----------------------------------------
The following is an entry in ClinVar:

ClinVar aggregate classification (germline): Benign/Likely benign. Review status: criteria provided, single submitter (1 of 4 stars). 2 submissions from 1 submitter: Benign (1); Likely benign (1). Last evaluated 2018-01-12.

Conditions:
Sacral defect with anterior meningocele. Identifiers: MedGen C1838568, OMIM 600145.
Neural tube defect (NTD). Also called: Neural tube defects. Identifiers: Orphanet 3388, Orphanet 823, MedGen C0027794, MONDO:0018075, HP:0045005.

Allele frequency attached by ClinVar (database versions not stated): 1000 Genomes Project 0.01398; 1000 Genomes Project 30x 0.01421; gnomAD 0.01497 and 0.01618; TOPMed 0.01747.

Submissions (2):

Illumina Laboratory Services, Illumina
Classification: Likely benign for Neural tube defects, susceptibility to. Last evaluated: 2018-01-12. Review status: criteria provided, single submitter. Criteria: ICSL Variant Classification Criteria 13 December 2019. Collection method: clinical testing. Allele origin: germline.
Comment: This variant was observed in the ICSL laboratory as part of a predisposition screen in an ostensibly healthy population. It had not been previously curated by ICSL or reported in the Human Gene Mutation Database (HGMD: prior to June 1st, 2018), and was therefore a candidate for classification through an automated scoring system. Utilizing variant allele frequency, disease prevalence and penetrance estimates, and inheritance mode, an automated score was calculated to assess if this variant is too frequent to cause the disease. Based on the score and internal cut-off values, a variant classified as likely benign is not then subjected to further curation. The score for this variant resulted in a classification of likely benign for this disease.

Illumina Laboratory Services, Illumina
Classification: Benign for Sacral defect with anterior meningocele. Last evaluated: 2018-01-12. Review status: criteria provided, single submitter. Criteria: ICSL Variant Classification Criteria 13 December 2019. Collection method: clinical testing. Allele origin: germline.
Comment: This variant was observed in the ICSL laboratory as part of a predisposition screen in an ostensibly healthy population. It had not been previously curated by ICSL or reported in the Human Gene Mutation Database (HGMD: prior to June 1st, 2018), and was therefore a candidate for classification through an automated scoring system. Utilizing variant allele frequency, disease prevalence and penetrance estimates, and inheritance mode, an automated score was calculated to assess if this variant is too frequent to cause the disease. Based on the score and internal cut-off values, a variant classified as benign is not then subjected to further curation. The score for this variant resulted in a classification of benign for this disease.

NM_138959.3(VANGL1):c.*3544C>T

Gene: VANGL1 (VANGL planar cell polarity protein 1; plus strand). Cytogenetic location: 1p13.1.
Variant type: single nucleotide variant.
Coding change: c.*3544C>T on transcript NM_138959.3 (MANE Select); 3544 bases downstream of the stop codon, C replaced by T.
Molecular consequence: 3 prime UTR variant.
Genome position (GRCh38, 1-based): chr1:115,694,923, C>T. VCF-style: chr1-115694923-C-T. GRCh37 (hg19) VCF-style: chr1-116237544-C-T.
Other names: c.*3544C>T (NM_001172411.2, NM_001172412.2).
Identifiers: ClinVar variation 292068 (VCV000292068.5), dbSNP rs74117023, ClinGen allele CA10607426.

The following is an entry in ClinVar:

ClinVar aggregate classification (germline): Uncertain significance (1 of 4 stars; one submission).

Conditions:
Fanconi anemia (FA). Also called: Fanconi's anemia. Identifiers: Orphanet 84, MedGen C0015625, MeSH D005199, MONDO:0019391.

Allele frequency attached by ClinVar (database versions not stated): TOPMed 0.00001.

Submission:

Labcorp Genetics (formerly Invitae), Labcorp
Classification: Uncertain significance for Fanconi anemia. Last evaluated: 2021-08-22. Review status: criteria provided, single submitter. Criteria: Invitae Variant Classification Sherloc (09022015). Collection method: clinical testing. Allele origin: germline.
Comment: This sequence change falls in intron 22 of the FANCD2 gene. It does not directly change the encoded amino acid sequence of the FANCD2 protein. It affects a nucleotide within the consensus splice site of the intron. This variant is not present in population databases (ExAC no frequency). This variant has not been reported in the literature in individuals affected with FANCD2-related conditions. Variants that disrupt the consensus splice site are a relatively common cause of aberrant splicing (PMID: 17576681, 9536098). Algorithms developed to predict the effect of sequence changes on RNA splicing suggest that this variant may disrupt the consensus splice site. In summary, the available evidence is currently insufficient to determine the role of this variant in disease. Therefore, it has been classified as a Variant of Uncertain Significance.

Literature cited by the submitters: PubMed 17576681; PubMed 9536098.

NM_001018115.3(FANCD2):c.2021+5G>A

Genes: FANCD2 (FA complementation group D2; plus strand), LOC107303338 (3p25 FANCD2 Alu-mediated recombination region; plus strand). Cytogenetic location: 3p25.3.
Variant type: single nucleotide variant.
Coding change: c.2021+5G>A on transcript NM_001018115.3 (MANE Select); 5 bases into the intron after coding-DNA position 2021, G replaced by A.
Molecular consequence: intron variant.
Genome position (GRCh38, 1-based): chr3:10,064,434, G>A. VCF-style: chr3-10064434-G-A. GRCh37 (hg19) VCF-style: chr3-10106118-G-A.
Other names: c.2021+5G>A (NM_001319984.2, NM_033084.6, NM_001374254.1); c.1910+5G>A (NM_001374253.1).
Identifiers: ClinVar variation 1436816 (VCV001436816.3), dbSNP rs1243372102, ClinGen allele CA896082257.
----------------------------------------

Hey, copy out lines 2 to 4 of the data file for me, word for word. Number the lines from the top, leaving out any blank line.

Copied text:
ClinVar aggregate classification (germline): Benign/Likely benign. Review status: criteria provided, single submitter (1 of 4 stars). 2 submissions from 1 submitter: Benign (1); Likely benign (1). Last evaluated 2018-01-12.

Conditions:
Sacral defect with anterior meningocele. Identifiers: MedGen C1838568, OMIM 600145.